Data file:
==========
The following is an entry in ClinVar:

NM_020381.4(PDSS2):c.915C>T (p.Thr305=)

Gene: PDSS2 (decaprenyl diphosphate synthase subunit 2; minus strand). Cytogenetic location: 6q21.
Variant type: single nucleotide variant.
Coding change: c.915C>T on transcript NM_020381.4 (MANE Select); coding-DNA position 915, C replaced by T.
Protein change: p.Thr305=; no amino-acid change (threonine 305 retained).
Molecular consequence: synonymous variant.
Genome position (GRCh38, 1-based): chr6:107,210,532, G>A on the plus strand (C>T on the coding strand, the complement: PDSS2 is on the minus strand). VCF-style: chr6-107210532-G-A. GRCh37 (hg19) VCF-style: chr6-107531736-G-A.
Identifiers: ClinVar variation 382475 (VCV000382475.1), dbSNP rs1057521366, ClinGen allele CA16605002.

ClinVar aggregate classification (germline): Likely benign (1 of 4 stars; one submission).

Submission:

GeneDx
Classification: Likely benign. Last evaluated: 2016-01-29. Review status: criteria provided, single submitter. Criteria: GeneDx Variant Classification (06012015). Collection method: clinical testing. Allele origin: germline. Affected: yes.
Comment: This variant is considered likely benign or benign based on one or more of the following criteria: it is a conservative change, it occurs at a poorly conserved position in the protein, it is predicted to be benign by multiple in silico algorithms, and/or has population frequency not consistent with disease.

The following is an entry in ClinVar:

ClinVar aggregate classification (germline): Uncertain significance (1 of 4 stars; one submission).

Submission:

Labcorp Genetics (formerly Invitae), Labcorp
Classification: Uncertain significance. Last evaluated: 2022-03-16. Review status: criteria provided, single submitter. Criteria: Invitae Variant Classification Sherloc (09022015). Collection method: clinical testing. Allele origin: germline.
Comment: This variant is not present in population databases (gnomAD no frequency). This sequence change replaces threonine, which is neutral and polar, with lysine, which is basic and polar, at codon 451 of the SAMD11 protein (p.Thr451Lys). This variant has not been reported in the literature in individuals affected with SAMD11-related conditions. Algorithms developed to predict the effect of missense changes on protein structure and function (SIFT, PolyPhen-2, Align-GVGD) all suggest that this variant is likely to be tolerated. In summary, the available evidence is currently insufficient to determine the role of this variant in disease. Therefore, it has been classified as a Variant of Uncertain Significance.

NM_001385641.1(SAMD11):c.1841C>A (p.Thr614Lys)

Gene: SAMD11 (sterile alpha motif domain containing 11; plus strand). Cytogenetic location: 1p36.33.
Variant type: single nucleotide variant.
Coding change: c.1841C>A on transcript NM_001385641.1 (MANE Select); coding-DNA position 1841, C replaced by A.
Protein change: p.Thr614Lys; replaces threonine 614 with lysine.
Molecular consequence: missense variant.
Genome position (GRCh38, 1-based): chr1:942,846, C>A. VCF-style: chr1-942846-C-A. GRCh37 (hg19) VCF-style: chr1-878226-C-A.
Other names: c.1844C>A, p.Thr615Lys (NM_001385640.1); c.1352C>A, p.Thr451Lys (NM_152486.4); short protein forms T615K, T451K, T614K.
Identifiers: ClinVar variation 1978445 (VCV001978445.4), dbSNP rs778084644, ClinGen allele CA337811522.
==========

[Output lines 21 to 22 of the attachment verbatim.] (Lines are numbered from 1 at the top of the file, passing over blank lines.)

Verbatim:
NM_001385641.1(SAMD11):c.1841C>A (p.Thr614Lys)

Gene: SAMD11 (sterile alpha motif domain containing 11; plus strand). Cytogenetic location: 1p36.33.